Alice McLeod, pianist, bandleader, harpist and religious leader: born Detroit, Michigan 27 August 1937; married first Kenny Hagood (died 1989; one daughter; marriage dissolved), second 1965 John Coltrane (died 1967; two sons, and one son deceased); died West Hills, California 12 January 2007.
You wouldn't expect a jazz musician who had albums under her name with titles like Reflection on Creation and Space (A Five Year View) (1973), Astral Meditations (1999), Ptah the El Daoud (1970) or the upcoming Sacred Language of Ascension to be a bundle of laughs, and you would be right not to. Humour was an element notably absent from the music of the jazz pianist Alice Coltrane and her husband, the tenor saxophone giant John Coltrane.
Alice McLeod, born in 1937, began her musical life in the Church and swiftly moved onwards to jazz. Her later move back to things mystical saw her at first entwining jazz into her religion and then giving up the music profession as her new beliefs took over.
From a musical family she had, from the age of seven, studied classical music at her home in Detroit. She soon joined the band at her local gospel church and it wasn't long before she picked up on jazz from the playing of her brother, the bassist Ernie Farrow (Farrow went on to play bass for Stan Getz, Terry Gibbs, Yusef Lateef and other top jazz names). In her home town, she played with local figureheads such as Kenny Burrell, Lucky Thompson and Barry Harris.
In 1959 McLeod travelled to Paris to study with the expatriate bebop pianist Bud Powell. She married the singer Kenny Hagood whilst abroad and they had a daughter, but the marriage soon broke up.
By the early Sixties, as an established professional she played piano in bands led by the vibraphone player Terry Gibbs. She was on the small group recordings made by Gibbs throughout 1963 and these show her to have been an accomplished bebop pianist in the Bud Powell vein. Gibbs remembers her as "the nicest person I ever worked with. She was a real lady."
It was whilst playing with Gibbs at Birdland, New York, in that year that she met John Coltrane. She left the Gibbs group to marry Coltrane in 1965 and, to much consternation amongst his fans, she replaced the pianist McCoy Tyner in John Coltrane's classic quartet. "John showed me how to play fully," she said: "In other words he'd teach me not to stay in one spot and play in one chord pattern. "Branch out, open up, play your instrument entirely." John not only taught me to explore, but to play thoroughly and completely."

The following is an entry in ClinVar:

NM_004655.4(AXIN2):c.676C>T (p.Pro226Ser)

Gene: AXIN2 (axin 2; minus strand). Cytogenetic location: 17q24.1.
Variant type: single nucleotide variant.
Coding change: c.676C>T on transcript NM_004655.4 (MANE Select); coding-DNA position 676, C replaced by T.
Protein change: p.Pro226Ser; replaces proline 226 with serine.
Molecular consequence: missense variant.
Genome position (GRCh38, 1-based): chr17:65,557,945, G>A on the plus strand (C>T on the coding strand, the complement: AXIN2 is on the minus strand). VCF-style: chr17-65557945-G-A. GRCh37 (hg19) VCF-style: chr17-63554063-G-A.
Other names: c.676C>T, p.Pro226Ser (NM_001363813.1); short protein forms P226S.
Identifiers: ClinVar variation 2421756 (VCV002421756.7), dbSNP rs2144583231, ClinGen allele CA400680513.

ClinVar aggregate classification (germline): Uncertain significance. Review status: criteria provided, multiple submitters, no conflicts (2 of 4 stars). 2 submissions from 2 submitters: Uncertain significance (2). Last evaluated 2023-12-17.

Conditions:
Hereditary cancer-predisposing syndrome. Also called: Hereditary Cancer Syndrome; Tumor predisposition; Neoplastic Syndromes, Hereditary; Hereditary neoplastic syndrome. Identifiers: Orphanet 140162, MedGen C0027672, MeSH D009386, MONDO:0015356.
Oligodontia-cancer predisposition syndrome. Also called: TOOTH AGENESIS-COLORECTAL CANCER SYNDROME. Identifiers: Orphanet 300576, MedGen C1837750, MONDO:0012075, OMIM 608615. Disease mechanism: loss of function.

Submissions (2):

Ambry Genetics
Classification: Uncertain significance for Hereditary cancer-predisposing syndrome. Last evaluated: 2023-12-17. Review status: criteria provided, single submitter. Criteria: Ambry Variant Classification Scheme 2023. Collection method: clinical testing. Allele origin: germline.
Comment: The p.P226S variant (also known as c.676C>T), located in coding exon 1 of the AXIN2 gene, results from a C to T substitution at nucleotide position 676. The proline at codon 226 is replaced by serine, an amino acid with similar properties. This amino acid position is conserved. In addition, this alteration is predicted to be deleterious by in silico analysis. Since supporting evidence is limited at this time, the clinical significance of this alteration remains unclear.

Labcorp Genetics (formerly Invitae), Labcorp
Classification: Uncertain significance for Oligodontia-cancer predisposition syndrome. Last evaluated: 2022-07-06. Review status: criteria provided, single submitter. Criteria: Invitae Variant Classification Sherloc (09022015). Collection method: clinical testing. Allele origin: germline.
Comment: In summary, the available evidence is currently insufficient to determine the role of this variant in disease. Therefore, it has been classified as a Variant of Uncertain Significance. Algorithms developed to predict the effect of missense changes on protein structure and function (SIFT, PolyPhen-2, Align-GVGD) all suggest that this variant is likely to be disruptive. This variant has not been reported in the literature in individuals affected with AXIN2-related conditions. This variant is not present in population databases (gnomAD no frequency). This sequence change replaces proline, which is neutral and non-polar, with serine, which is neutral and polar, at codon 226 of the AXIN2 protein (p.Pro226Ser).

She remained a part of the saxophonist's bands and experiments and toured the world with him until his death in 1967.
John Coltrane's influences at that time came mainly from Eastern sources and her understanding and compliance with his music became very important to him. When he died, Alice Coltrane followed the path that he had set and led bands using like-minded players who had been in her husband's last bands, such as Pharoah Sanders, Archie Shepp, Rashid Ali and Jimmy Garrison. She also employed another tenor saxophone giant, Joe Henderson, and the drummers Roy Haynes and Ben Riley. She began playing the harp and used sitar and tablas in her bands. The music was more than ever inspired by spiritual themes.
Alice Coltrane converted to Hinduism and moved to live in California in 1972. The strength of her religious conviction led her to leave the forefront of music and she went to India to study with the founder of the Integral Yoga Institute, Swami Satchidananda. In 1975 she established the Vedanta Centre, a retreat or ashram for the study of Eastern religions in a shop she had bought in San Francisco, where she practised a mixture of Christian and Indian beliefs. She became known by her Sanskrit name Swamini Turiyasangitananda.
She published a book of inspirational spiritual texts entitled Endless Wisdom (1981), which she claimed was made up of hundreds of scriptures divinely revealed to her, and another entitled Monumental Eternal (1978), an account of her religious experiences. Most of her last years were spent composing devotional chants, hymns and melodies for meditation. She retired from commercial music, and recorded only traditional and original compositions that were supplied to religious institutions for use during meditation. "Music is spiritual," she said: "It's invisible and that's where your faith comes in. It can be seen. It has shape. It has form. Music comes from within your heart, within your soul."
In 2001 Alice Coltrane was instrumental in setting up the John Coltrane Foundation to encourage jazz performances and to award scholarships to young musicians. Her last jazz album, done in 2004 when she came briefly out of retirement, was called Translinear Light and was her first for 26 years.
One of her sons, Ravi Coltrane, is a distinguished tenor saxophone player in his own right.
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